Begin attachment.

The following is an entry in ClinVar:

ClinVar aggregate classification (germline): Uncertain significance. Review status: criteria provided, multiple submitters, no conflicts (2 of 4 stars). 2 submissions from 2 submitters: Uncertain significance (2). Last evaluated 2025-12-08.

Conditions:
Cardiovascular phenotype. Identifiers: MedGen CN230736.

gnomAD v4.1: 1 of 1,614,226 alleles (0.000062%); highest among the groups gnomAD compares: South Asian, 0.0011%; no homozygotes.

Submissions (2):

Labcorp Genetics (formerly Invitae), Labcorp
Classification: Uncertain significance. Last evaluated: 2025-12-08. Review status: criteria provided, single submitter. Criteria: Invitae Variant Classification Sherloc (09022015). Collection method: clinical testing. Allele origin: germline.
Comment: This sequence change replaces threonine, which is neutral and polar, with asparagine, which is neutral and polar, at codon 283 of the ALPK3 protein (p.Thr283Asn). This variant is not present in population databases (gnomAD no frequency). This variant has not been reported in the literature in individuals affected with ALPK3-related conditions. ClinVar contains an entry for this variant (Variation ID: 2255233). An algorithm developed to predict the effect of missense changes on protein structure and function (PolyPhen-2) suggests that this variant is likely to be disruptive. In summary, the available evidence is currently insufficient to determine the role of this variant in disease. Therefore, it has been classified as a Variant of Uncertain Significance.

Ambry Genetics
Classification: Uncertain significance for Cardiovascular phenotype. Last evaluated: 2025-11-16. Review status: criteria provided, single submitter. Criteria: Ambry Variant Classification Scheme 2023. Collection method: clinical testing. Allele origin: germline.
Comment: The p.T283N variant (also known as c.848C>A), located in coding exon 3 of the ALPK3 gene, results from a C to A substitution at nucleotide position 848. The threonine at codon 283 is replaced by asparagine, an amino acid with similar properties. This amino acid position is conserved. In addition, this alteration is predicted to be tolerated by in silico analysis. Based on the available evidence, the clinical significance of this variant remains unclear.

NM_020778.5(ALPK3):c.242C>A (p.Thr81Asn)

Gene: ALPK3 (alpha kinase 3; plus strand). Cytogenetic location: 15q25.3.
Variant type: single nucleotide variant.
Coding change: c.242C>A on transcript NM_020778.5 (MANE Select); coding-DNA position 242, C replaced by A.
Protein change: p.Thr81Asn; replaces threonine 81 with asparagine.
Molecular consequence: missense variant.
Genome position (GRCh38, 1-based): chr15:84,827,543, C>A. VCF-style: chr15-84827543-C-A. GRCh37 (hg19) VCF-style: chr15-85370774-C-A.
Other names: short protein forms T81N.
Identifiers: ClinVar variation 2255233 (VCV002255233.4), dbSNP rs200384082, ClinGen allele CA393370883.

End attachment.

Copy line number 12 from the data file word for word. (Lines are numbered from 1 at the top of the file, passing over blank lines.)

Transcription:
Comment: The p.T283N variant (also known as c.848C>A), located in coding exon 3 of the ALPK3 gene, results from a C to A substitution at nucleotide position 848. The threonine at codon 283 is replaced by asparagine, an amino acid with similar properties. This amino acid position is conserved. In addition, this alteration is predicted to be tolerated by in silico analysis. Based on the available evidence, the clinical significance of this variant remains unclear.